2. Los Angeles Clippers- 40-26 (2011-12)
The Clippers will win 50 games this season and will likely be a top four team in the conference. Chris Paul alone will make this team competitive against any team in a seven game series, and with the additions of Lamar Odom, Grant Hill, Jamal Crawford, Ronny Turiaf, Matt Barnes and Willie Green, the team figures to be one of the deepest in the league.
But I can’t help but think the Clippers are one of those teams that are good but not good enough. It’s still to be determined if the team’s starting frontcourt, Blake Griffin and DeAndre Jordan, is ready to evolve from being best known as great, athletic dunkers. From what I have seen in the preseason, Griffin’s overall game on both ends of the court seems to be more honed than it was at the end of last season, even after suffering a meniscus tear before the start of the Olympics in July.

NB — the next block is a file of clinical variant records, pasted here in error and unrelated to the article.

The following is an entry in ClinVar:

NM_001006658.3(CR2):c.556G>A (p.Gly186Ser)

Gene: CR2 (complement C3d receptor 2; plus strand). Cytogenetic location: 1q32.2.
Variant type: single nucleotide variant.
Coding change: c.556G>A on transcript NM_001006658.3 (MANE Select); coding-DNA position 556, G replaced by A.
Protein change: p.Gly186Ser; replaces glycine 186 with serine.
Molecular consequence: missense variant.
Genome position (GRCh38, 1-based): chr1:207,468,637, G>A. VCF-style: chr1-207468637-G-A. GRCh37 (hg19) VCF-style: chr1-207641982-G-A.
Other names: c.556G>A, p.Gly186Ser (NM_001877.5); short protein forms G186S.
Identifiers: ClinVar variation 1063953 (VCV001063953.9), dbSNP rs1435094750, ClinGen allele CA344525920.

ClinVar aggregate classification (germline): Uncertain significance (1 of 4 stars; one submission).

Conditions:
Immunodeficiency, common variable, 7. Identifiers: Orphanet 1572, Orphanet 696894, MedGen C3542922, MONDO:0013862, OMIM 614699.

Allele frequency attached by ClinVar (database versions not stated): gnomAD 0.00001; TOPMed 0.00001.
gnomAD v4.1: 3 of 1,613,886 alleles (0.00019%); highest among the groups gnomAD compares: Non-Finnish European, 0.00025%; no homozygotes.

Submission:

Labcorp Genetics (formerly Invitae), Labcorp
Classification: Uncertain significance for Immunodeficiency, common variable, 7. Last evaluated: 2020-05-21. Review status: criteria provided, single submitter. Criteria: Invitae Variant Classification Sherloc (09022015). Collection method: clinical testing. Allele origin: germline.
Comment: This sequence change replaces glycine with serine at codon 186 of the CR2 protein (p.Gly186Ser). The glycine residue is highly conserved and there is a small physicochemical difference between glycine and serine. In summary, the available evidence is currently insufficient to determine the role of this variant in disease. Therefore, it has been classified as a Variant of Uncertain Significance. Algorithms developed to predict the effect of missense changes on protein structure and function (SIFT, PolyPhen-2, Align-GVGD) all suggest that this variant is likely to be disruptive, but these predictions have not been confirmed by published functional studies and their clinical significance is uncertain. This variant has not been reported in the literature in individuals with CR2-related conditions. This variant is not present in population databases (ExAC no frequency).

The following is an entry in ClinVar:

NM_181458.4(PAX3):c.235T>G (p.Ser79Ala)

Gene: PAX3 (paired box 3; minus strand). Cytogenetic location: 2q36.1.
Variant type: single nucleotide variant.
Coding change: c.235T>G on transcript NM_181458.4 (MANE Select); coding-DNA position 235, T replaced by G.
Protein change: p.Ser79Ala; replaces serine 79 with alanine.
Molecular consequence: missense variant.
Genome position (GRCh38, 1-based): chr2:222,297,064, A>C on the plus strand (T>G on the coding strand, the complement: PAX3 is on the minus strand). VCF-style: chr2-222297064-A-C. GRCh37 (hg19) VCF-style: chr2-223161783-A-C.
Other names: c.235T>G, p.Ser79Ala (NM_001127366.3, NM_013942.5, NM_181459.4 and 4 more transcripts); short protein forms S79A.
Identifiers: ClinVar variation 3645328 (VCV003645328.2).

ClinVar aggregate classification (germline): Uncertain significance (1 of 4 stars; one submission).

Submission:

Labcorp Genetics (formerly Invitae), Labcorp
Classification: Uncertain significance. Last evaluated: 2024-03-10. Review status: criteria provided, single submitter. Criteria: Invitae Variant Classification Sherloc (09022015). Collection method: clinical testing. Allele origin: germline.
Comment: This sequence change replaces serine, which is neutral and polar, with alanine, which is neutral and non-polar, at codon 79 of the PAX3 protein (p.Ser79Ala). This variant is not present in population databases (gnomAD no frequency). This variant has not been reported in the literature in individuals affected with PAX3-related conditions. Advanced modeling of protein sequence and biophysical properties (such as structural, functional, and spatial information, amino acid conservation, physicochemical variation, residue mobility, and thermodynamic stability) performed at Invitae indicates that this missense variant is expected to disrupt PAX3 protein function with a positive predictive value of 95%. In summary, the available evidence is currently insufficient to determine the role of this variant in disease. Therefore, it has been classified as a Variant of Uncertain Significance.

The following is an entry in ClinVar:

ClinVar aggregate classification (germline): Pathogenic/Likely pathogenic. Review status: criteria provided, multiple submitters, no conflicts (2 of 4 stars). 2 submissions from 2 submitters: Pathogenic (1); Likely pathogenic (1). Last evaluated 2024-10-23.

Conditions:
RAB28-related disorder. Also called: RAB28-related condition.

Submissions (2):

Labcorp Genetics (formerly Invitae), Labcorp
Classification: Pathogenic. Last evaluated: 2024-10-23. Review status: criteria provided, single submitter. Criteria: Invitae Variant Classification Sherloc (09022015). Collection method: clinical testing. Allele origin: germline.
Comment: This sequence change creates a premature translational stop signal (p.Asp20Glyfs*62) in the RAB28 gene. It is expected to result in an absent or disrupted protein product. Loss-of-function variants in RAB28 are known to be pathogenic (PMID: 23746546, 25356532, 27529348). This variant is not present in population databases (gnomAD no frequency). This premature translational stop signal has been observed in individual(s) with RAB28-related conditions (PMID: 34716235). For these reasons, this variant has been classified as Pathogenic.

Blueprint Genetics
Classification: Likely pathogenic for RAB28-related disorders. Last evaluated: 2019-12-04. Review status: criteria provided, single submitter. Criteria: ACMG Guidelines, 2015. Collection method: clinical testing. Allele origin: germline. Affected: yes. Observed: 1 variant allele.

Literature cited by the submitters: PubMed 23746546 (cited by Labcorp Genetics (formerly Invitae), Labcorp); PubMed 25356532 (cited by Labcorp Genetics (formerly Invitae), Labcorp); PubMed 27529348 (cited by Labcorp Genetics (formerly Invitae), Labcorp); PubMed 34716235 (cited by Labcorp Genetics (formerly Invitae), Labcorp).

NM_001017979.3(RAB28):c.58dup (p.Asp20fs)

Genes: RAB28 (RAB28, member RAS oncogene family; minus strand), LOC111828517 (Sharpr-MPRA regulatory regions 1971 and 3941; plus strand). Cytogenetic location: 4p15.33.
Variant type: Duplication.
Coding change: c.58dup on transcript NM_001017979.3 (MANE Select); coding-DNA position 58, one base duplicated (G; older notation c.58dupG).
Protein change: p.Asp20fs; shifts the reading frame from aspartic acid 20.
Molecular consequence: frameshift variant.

Despite the new additions, it seems as though many of the positions played by the newcomers overlap with one another, potentially causing a logjam in the rotation.
After being named the Sixth Man of the Year in 2010-11 playing for the Lakers, Odom battled demons last season after being traded from the Lakers to the Mavericks after the vetoed Chris Paul trade, eventually being dismissed by Mark Cuban and Co. If the Clippers get an Odom who has everything together above the shoulders, they are a completely different team.
Key Players: Chris Paul and Blake Griffin
Key Additions: Lamar Odom and Jamal Crawford
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